Eulalia Glanfield (ex.1591)
Eulalia expected to marry George Strangwich, who took over her father's merchant business when he retired. Instead, her parents forced her to wed the widower Thomas Page from Plymouth. Eulalia tried several times to poison Thomas but was unsuccessful. She and Strangwich persuaded two of her servants, Priddis and Stone, to kill Page for money. On February 11, 1591. Eulalia had just given birth and kept to her chamber. Page was in his own room and there the murderers entered and broke his neck. Once he was dead, Eulalia sent Priddis to fetch Page's sister, Mrs. Harris. She claimed her husband had died of the disease known as “the Pull,” but Mrs. Harris was suspicious and sent for the authorities, who arrested Priddis. Eventually, the truth was discovered and all four participants were executed.     

Anne Welles (ex.28 June 1592)
Anne was courted by rival goldsmiths of London, John Brewen and John Parker. When Brewen realized he was unlikely to win, he asked Anne to return the gifts he had given her. When she refused, he had her arrested. Meanwhile, Anne had gotten pregnant by Parker but he refused to marry her. She offered to marry Brewen if he would withdraw the charges against her and the two were married. This revived Parker's interest and he said that he would marry her if she killed her husband. Her first attempt to poison him was made after they’d been married only three days. After their wedding, she vowed not to live with Brewen until he got another house; she spent her nights in her own lodgings and even continued to go by her maiden name. Brewen ate poisoned sugar sops she gave him and he fell violently ill. When Brewen died, it was put down to natural causes and the child she had was assumed to be Brewen's. For the next two years, she maintained a relationship with Parker, but he still refused to marry her. When she again fell pregnant, they were overheard arguing and eventually the truth came out about her husband's murder. After Anne's second child was born, she was tried and convicted of Brewen's murder and sentenced to be burned at Smithfield, after watching Parker being hanged.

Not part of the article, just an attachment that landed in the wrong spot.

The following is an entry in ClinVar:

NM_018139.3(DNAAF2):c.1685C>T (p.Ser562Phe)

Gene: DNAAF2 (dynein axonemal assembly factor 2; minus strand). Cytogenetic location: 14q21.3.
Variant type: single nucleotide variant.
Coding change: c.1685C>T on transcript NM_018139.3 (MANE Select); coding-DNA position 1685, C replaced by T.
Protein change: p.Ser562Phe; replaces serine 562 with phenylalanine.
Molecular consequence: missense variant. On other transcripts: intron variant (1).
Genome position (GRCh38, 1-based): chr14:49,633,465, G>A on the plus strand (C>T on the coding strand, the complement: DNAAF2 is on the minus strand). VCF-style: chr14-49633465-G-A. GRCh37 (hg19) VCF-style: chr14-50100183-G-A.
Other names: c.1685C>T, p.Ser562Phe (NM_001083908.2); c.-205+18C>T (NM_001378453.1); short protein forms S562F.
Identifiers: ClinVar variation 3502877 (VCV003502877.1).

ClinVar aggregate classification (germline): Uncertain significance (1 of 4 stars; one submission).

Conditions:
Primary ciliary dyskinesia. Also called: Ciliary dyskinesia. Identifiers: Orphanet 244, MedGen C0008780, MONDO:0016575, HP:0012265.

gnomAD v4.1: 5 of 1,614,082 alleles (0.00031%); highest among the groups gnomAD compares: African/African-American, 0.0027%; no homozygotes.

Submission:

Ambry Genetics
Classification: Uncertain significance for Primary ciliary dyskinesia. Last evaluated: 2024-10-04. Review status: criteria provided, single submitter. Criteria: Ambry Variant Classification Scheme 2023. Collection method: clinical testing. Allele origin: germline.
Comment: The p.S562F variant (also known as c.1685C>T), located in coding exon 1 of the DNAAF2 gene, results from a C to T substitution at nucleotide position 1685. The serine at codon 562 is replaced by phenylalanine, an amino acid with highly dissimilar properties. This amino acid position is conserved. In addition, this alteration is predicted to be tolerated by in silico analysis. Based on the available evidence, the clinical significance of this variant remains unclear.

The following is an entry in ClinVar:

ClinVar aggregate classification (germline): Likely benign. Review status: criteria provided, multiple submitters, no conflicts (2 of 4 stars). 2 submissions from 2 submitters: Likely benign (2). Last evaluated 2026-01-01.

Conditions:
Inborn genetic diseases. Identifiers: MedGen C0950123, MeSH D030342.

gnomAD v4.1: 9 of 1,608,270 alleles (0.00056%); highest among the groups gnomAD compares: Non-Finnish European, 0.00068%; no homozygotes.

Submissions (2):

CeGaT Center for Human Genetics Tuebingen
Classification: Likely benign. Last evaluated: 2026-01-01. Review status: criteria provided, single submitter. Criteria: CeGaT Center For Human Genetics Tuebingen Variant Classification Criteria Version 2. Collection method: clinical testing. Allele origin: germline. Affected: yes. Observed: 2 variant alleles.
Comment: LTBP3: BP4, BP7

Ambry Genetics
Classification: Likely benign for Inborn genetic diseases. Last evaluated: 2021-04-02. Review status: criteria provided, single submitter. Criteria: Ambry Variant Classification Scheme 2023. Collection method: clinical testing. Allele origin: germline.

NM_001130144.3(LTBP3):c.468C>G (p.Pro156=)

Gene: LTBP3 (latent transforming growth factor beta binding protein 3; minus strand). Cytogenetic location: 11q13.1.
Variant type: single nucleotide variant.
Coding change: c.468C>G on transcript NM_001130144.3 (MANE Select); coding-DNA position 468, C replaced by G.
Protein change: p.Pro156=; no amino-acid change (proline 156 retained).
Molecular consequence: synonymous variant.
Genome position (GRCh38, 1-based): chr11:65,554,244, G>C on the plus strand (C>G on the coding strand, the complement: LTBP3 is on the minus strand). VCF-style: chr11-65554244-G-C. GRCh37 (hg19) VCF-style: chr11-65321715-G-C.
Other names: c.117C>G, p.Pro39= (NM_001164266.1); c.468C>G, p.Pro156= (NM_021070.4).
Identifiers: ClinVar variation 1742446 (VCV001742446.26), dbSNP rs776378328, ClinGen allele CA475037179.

Mary Perkins (ex.1609)
In 1609 in Worcester, Mary Perkins was convicted of poisoning her husband, and was sentenced to be burnt to death. As an added punishment, Mary herself was ordered to buy the required items used to make the fire, and the iron links to be used on her, and to pay the six men tending to the fire. 

John Bellamy, Strange, Inhuman Deaths; Murder in Tudor England
Kate Emerson, A who's who of Tudor women

No comments:

Post a Comment